I am about to plant 4 fruit trees: peach, avocado, cherry, and plum. My backyard is made of white construction clay and nothing has ever grown in it. So I dug 4 holes about 3-4 feet wide and deep and plan on filling the bottom 1/3 with hay, dried manure, and sand. These are materials I already have and I figure they will all have composted but the time the roots get that deep. The top two thirds will be filled with a mixture of 40% composted manure, 40% topsoil, and 20% sand. I will also throw a few shovels of the white clay to help with water retention. I will acidify the soil of the peach and cherry trees to 6. 5 and the avocado and plumb to 6. The trees have full sun all day long and the area is very windy. The fact I dug holes so deep gives me a unique opportunity to do things right, so it is important to me to check these facts. So I have three basic questions: Am I going about it the right way? Should I add dolomite, gypsum or any organic soil amendment to provide zinc, iron, manganese, calcium, potassium, or phosphorus to the soil? Anything else I can do to create optimum growing conditions? Thank you so much in advance for the time in answering these questions. All the best, Christian Bertacchini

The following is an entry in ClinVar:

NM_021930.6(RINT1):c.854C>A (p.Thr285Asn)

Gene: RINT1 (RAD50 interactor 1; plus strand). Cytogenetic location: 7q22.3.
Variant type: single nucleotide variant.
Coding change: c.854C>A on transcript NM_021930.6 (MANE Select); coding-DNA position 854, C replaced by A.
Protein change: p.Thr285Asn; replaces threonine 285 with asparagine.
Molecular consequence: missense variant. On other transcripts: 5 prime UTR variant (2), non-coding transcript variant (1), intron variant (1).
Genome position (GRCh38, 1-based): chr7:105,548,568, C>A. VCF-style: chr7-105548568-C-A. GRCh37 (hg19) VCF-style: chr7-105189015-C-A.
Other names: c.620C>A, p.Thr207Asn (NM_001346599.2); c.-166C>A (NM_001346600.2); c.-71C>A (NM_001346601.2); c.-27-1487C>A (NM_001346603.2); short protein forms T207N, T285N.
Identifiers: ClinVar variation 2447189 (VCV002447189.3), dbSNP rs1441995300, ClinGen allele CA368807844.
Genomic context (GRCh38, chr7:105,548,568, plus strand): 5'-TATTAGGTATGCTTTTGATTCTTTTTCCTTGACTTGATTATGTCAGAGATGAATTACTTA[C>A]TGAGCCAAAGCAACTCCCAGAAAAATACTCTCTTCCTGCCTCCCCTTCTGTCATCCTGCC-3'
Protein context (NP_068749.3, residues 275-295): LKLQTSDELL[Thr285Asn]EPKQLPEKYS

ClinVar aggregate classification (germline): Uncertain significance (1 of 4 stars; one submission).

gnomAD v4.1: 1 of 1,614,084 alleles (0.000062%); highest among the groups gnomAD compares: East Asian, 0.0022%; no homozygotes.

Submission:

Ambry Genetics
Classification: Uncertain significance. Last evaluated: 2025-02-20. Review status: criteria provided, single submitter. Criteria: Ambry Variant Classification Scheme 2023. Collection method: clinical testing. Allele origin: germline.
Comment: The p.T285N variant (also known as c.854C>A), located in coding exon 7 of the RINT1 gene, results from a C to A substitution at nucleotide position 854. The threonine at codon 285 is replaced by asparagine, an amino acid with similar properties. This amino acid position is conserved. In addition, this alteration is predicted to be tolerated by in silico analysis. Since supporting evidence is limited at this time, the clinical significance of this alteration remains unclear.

Planting Fruit Trees
Promo3000, to answer your first question, yes, you are going about it in the right way. Second, I would add as much compost or humus as possible, up to 30%. Then as much as 40% of white clay, finishing with a 30% mixture of sharp sand, composted manure and top soil. This type combination will allow the roots to have a friable soil at first and make them strong enough to penetrate the white clay later. If you make a nice soft "nest", the roots might not want to venture out. You don't need to use a lot of fertilizer (manure) when planting. Adding compost yearly will give your plants many of the nutrients they need. If the trees are tall, you should stake them, loosely. Use a triangle of stakes instead of a single or double, that way if the wind changes directions, the staking will still be effective.